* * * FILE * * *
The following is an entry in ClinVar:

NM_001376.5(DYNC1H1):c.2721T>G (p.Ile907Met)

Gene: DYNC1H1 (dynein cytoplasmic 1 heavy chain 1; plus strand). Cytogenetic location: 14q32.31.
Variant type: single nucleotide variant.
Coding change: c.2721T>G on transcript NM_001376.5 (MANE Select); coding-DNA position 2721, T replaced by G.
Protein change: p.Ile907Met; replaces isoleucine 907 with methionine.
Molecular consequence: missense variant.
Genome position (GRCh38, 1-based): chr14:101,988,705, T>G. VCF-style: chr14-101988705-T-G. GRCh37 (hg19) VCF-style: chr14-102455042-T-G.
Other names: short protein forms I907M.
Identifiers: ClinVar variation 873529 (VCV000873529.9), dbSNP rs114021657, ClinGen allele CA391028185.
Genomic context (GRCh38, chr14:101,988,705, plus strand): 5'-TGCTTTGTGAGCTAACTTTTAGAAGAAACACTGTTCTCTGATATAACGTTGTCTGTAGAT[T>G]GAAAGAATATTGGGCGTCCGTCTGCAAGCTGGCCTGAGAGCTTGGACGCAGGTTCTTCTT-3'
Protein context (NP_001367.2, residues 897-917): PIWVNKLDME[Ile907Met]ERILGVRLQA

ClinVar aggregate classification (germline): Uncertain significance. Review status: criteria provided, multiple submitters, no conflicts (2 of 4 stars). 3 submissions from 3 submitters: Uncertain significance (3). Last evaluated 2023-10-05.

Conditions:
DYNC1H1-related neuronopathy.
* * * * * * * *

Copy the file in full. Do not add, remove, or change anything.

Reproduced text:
The following is an entry in ClinVar:

NM_001376.5(DYNC1H1):c.2721T>G (p.Ile907Met)

Gene: DYNC1H1 (dynein cytoplasmic 1 heavy chain 1; plus strand). Cytogenetic location: 14q32.31.
Variant type: single nucleotide variant.
Coding change: c.2721T>G on transcript NM_001376.5 (MANE Select); coding-DNA position 2721, T replaced by G.
Protein change: p.Ile907Met; replaces isoleucine 907 with methionine.
Molecular consequence: missense variant.
Genome position (GRCh38, 1-based): chr14:101,988,705, T>G. VCF-style: chr14-101988705-T-G. GRCh37 (hg19) VCF-style: chr14-102455042-T-G.
Other names: short protein forms I907M.
Identifiers: ClinVar variation 873529 (VCV000873529.9), dbSNP rs114021657, ClinGen allele CA391028185.
Genomic context (GRCh38, chr14:101,988,705, plus strand): 5'-TGCTTTGTGAGCTAACTTTTAGAAGAAACACTGTTCTCTGATATAACGTTGTCTGTAGAT[T>G]GAAAGAATATTGGGCGTCCGTCTGCAAGCTGGCCTGAGAGCTTGGACGCAGGTTCTTCTT-3'
Protein context (NP_001367.2, residues 897-917): PIWVNKLDME[Ile907Met]ERILGVRLQA

ClinVar aggregate classification (germline): Uncertain significance. Review status: criteria provided, multiple submitters, no conflicts (2 of 4 stars). 3 submissions from 3 submitters: Uncertain significance (3). Last evaluated 2023-10-05.

Conditions:
DYNC1H1-related neuronopathy.